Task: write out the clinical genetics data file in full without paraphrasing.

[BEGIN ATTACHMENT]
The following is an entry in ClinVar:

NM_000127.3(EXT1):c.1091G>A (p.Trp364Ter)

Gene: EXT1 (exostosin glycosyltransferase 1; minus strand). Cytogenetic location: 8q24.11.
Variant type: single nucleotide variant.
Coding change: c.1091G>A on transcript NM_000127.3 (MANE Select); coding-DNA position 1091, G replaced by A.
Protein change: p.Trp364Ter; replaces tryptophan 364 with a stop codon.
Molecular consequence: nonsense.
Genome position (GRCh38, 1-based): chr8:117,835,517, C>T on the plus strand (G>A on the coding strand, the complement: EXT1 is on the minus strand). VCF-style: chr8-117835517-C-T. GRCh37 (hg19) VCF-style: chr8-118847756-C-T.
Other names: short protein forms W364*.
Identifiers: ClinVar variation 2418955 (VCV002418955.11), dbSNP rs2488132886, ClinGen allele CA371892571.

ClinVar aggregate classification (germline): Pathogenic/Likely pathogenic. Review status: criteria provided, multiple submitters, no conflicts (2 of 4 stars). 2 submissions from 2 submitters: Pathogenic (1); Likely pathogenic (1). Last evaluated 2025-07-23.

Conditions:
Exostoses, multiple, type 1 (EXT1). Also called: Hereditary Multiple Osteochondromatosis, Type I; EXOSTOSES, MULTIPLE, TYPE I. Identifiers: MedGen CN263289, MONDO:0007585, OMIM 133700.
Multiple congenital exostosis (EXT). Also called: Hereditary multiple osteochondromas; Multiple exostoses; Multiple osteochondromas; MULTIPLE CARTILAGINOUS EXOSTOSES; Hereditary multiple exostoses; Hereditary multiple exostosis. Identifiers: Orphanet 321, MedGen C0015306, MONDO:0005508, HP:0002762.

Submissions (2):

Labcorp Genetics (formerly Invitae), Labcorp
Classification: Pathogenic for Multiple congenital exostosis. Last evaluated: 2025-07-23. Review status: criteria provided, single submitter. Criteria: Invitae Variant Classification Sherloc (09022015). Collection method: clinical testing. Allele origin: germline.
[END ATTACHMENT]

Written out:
The following is an entry in ClinVar:

NM_000127.3(EXT1):c.1091G>A (p.Trp364Ter)

Gene: EXT1 (exostosin glycosyltransferase 1; minus strand). Cytogenetic location: 8q24.11.
Variant type: single nucleotide variant.
Coding change: c.1091G>A on transcript NM_000127.3 (MANE Select); coding-DNA position 1091, G replaced by A.
Protein change: p.Trp364Ter; replaces tryptophan 364 with a stop codon.
Molecular consequence: nonsense.
Genome position (GRCh38, 1-based): chr8:117,835,517, C>T on the plus strand (G>A on the coding strand, the complement: EXT1 is on the minus strand). VCF-style: chr8-117835517-C-T. GRCh37 (hg19) VCF-style: chr8-118847756-C-T.
Other names: short protein forms W364*.
Identifiers: ClinVar variation 2418955 (VCV002418955.11), dbSNP rs2488132886, ClinGen allele CA371892571.

ClinVar aggregate classification (germline): Pathogenic/Likely pathogenic. Review status: criteria provided, multiple submitters, no conflicts (2 of 4 stars). 2 submissions from 2 submitters: Pathogenic (1); Likely pathogenic (1). Last evaluated 2025-07-23.

Conditions:
Exostoses, multiple, type 1 (EXT1). Also called: Hereditary Multiple Osteochondromatosis, Type I; EXOSTOSES, MULTIPLE, TYPE I. Identifiers: MedGen CN263289, MONDO:0007585, OMIM 133700.
Multiple congenital exostosis (EXT). Also called: Hereditary multiple osteochondromas; Multiple exostoses; Multiple osteochondromas; MULTIPLE CARTILAGINOUS EXOSTOSES; Hereditary multiple exostoses; Hereditary multiple exostosis. Identifiers: Orphanet 321, MedGen C0015306, MONDO:0005508, HP:0002762.

Submissions (2):

Labcorp Genetics (formerly Invitae), Labcorp
Classification: Pathogenic for Multiple congenital exostosis. Last evaluated: 2025-07-23. Review status: criteria provided, single submitter. Criteria: Invitae Variant Classification Sherloc (09022015). Collection method: clinical testing. Allele origin: germline.